Roosevelt Park Zoo will finally be getting its aviary, Minot Park Board commissioners decided noontime Wednesday.
The board arranged to hold a special session to discuss bids the park district received last month for the project, which would transform the historic, flood-damaged education center into a year-round aviary.
The bids had come back considerably higher than first estimated by architectural firm Anderson Wade & Whitty in May, by about 40 percent, nearing $930,000. Short-handed at the board's monthly meeting on Dec. 17, commissioners Cliff Hovda and Robert Petry elected to table a decision on the project until more members would be available for discussion.
With its walls flood-cut and stripped, the education center at Roosevelt Park Zoo awaits its resurrection as an aviary. Commissioners on Minot Park Board voted Wednesday to approve bids for the project, the cost of which should total $928,075.
Opening in 1921 as the zoology building itself, in subsequent decades the education center evolved to meet different needs. Damaged by flooding in 2011, its next incarnation will come as a year-round aviary, the zoo’s first. Approved Wednesday, the work is expected to conclude in July.
"I think we need as many of us as possible to make that decision," Hovda explained.
The architect heading the project, Carter Myre, returned to present the board with the details of his plan.
"Obviously this was the first aviary we've ever done," he explained. The initial draft presented last May had estimated the project at about $628,000. Since then, his firm identified a number of adjustments with the assistance of Dan Boritt, who currently manages the avian exhibits at Indianapolis Zoo.
In the main gallery, the initially-proposed depth of the exhibit enclosures were found to be inadequate. As it is, the concrete flooring is also susceptible to cracks that could become bacterial sinks, endangering the birds' health. Also a proposed central display, while pleasing to the eye, would freak the birds inside well out, with people looming around them from all sides. These would not alter the number of exhibits planned, with the building still able to accommodate eight or nine displays inside to house a wide variety of species.
Downstairs, a better dehumidification system was needed for the dozen holding areas, of which four would be specifically suited for waterfowl. For health reasons, a kitchen area for the zoo's animals would have to be better separated from this section. In addition, the site would have to be regraded and the building reinsulated with hardier, spray-in urethane.
Fixtures and wiring would have to be updated and replaced. But while being more than 90 years old, the building itself is still in sound shape. "It is a good building, despite what it's been through," Myre said, alluding to the 2011 flood. "The integrity of it is there. It could take a lot more, in my opinion."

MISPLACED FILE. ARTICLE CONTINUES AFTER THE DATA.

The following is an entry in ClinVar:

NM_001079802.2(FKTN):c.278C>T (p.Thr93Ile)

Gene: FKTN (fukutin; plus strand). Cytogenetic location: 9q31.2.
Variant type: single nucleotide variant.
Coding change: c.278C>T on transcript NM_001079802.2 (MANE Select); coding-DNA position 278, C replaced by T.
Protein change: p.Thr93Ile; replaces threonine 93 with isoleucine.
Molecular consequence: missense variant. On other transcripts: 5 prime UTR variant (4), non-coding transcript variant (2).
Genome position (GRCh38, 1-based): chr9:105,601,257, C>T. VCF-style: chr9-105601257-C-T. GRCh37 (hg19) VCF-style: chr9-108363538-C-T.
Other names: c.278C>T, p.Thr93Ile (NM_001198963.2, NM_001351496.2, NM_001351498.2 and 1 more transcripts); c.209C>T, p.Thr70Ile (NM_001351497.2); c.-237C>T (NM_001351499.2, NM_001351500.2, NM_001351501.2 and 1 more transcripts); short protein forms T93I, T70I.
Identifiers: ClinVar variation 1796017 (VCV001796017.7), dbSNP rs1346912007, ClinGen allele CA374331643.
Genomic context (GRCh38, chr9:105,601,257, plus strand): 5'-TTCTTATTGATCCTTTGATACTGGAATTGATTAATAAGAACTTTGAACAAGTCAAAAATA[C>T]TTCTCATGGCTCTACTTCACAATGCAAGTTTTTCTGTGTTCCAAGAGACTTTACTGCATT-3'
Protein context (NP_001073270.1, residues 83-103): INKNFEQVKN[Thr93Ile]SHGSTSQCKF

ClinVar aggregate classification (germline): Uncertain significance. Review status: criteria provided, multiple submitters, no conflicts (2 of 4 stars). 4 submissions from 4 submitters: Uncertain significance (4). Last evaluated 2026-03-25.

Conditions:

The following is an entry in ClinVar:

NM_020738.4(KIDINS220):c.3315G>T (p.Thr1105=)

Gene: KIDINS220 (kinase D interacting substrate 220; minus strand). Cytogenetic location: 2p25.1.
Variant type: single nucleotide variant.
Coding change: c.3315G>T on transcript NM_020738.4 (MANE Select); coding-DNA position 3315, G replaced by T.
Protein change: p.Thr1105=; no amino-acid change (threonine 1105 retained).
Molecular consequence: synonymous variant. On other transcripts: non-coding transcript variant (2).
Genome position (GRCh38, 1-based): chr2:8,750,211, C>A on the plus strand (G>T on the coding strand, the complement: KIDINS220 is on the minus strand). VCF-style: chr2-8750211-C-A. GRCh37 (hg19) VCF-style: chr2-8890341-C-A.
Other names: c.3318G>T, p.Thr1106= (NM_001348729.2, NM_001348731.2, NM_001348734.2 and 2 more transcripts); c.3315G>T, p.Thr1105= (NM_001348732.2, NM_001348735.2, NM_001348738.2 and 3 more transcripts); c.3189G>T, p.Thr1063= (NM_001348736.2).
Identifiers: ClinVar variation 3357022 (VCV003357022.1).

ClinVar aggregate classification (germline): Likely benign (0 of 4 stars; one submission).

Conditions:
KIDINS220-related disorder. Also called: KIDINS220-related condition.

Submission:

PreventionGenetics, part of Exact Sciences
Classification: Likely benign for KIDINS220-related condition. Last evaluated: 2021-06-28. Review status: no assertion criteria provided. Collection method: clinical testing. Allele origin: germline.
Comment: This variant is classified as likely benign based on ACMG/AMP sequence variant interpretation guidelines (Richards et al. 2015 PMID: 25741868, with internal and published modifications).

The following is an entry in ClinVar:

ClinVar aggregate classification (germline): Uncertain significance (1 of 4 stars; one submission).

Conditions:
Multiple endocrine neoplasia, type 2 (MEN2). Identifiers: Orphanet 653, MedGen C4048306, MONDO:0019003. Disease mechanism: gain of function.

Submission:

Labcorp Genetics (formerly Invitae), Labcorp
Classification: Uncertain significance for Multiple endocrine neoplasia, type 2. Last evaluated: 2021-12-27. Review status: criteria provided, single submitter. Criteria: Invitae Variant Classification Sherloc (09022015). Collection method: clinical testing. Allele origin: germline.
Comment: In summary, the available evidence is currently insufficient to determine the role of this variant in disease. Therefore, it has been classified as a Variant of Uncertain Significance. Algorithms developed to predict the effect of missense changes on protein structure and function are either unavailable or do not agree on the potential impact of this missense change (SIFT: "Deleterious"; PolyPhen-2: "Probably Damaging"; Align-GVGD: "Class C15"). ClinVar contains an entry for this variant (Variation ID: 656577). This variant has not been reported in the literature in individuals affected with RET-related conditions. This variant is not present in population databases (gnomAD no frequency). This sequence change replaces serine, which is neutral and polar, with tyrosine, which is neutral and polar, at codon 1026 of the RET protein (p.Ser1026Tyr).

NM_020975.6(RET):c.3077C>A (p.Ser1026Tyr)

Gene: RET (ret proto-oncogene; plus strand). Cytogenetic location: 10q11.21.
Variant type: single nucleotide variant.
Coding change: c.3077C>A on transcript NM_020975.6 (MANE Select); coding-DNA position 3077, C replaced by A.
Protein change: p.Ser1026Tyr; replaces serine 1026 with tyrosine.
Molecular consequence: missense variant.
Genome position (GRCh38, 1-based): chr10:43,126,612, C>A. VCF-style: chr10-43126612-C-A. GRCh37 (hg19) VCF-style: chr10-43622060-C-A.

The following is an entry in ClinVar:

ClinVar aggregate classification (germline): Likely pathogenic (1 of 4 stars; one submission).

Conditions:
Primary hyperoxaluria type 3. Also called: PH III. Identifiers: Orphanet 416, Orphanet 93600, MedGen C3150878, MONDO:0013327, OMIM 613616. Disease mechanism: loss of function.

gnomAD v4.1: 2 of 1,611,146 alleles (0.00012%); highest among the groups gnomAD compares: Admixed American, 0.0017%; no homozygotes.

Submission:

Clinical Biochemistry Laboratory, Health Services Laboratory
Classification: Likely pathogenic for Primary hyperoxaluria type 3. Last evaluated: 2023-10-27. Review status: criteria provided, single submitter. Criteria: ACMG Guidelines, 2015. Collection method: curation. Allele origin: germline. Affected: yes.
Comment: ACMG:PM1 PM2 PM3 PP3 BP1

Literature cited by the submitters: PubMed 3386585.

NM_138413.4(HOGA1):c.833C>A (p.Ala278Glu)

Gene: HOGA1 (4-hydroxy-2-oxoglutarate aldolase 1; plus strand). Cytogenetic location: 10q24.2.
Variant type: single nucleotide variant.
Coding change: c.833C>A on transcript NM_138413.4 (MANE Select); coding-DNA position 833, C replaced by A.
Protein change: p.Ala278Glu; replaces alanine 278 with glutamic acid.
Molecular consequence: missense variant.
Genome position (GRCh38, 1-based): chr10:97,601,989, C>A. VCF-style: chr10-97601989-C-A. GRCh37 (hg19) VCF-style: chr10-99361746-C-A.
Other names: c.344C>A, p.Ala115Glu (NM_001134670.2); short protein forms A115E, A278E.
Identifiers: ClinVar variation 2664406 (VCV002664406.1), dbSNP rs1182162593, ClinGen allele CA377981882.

Myre explained that many of these recommended changes could not be taken as optional. "One was so dependent on the other to make it complete, that it couldn't be done," he said. "We can't have one thing and not have the other one.
"Since the last meeting I've had a chance to break down some numbers," he went on, figuring the added features to cost around $84,000, not including the upgraded mechanical systems.
"Those items downstairs are probably the main ones," he said of the added cost. Despite the additional expenses from the revised plan, he noted that bids still came in higher than anticipated, for reasons he could not put his finger on.
Commissioners were then left to discuss their options. A gift from the Minot Park Foundation of $422,000 was already going toward the project, as was insurance and flood recovery monies that together brought the aviary's budget to around $620,000. The more than $300,000 shortfall could be covered from Minot Park District's bond funds, still standing at $1.5 million.
"That's where I would recommend it comes from," opined Ron Merritt, the district's director.
"These differences are very large numbers," Hovda noted. "Even if we have the money, obviously it can't be used for something else." Noting a recent rise in construction pricing he questioned whether the district ought to wait for costs to normalize, though he admitted that they also may not.
"It doesn't have to be done right now," Petry said in agreement. "But we do have the resources to do it right now." He considers the aviary as an opportunity for a new project, the district's first and most ambitious after close to three years of flood recovery.
"I would hate to see the building sit for any longer," remarked Richard Sabol, the commissioner presiding over the meeting.
Commissioner Connie Feist moved to accept the general bid by Rolac Construction for $528,800, subcontracting additional work to C&C Plumbing and Heating for $223,450 and Gefroh Electrical for $108,871. With additional bid items of $66,800, the total cost for the project (including contingency sums) came to $928,075. The board approved the bids on the first motion.
"There's a lot of work that can start right away," said Myre, with the building's outside projects awaiting the spring. "We're still looking at like a July completion."
"It's going to be a very dynamic exhibit," said the zoo director, Dave Merritt. In addition to preserving an historic Minot building, the project will provide the community with an interesting new asset. Plus, the additional winter housing will streamline zoo operations. "If we consolidate our bird collection in one building, it adds efficiency to routine," he said. They have already begun putting together a list for the future exhibits.